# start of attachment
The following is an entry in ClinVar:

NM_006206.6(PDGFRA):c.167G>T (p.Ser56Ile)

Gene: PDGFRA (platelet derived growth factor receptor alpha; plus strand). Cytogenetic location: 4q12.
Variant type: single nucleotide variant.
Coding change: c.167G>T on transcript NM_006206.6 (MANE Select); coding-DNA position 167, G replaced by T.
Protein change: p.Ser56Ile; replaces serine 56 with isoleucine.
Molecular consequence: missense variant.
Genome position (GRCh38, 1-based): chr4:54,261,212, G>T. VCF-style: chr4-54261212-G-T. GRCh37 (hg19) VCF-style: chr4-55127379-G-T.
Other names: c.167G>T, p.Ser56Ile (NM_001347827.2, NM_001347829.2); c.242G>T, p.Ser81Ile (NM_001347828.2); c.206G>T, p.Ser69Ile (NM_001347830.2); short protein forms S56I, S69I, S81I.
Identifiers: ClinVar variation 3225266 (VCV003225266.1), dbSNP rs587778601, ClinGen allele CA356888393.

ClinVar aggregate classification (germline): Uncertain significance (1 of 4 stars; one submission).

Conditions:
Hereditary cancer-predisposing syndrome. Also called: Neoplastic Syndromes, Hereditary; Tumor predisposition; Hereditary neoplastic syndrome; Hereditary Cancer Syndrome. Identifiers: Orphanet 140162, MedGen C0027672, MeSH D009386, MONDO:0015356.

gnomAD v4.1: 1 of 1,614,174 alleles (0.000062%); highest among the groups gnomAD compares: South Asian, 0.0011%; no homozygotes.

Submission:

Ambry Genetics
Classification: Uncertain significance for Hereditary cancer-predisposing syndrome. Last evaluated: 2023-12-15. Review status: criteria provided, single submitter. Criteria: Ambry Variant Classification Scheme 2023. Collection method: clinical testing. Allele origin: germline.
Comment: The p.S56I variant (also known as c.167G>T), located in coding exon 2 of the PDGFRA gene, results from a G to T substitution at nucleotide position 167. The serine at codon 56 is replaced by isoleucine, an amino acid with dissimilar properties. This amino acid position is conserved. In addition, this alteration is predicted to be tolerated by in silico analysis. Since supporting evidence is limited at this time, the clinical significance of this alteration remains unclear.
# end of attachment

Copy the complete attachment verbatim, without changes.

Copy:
The following is an entry in ClinVar:

NM_006206.6(PDGFRA):c.167G>T (p.Ser56Ile)

Gene: PDGFRA (platelet derived growth factor receptor alpha; plus strand). Cytogenetic location: 4q12.
Variant type: single nucleotide variant.
Coding change: c.167G>T on transcript NM_006206.6 (MANE Select); coding-DNA position 167, G replaced by T.
Protein change: p.Ser56Ile; replaces serine 56 with isoleucine.
Molecular consequence: missense variant.
Genome position (GRCh38, 1-based): chr4:54,261,212, G>T. VCF-style: chr4-54261212-G-T. GRCh37 (hg19) VCF-style: chr4-55127379-G-T.
Other names: c.167G>T, p.Ser56Ile (NM_001347827.2, NM_001347829.2); c.242G>T, p.Ser81Ile (NM_001347828.2); c.206G>T, p.Ser69Ile (NM_001347830.2); short protein forms S56I, S69I, S81I.
Identifiers: ClinVar variation 3225266 (VCV003225266.1), dbSNP rs587778601, ClinGen allele CA356888393.

ClinVar aggregate classification (germline): Uncertain significance (1 of 4 stars; one submission).

Conditions:
Hereditary cancer-predisposing syndrome. Also called: Neoplastic Syndromes, Hereditary; Tumor predisposition; Hereditary neoplastic syndrome; Hereditary Cancer Syndrome. Identifiers: Orphanet 140162, MedGen C0027672, MeSH D009386, MONDO:0015356.

gnomAD v4.1: 1 of 1,614,174 alleles (0.000062%); highest among the groups gnomAD compares: South Asian, 0.0011%; no homozygotes.

Submission:

Ambry Genetics
Classification: Uncertain significance for Hereditary cancer-predisposing syndrome. Last evaluated: 2023-12-15. Review status: criteria provided, single submitter. Criteria: Ambry Variant Classification Scheme 2023. Collection method: clinical testing. Allele origin: germline.
Comment: The p.S56I variant (also known as c.167G>T), located in coding exon 2 of the PDGFRA gene, results from a G to T substitution at nucleotide position 167. The serine at codon 56 is replaced by isoleucine, an amino acid with dissimilar properties. This amino acid position is conserved. In addition, this alteration is predicted to be tolerated by in silico analysis. Since supporting evidence is limited at this time, the clinical significance of this alteration remains unclear.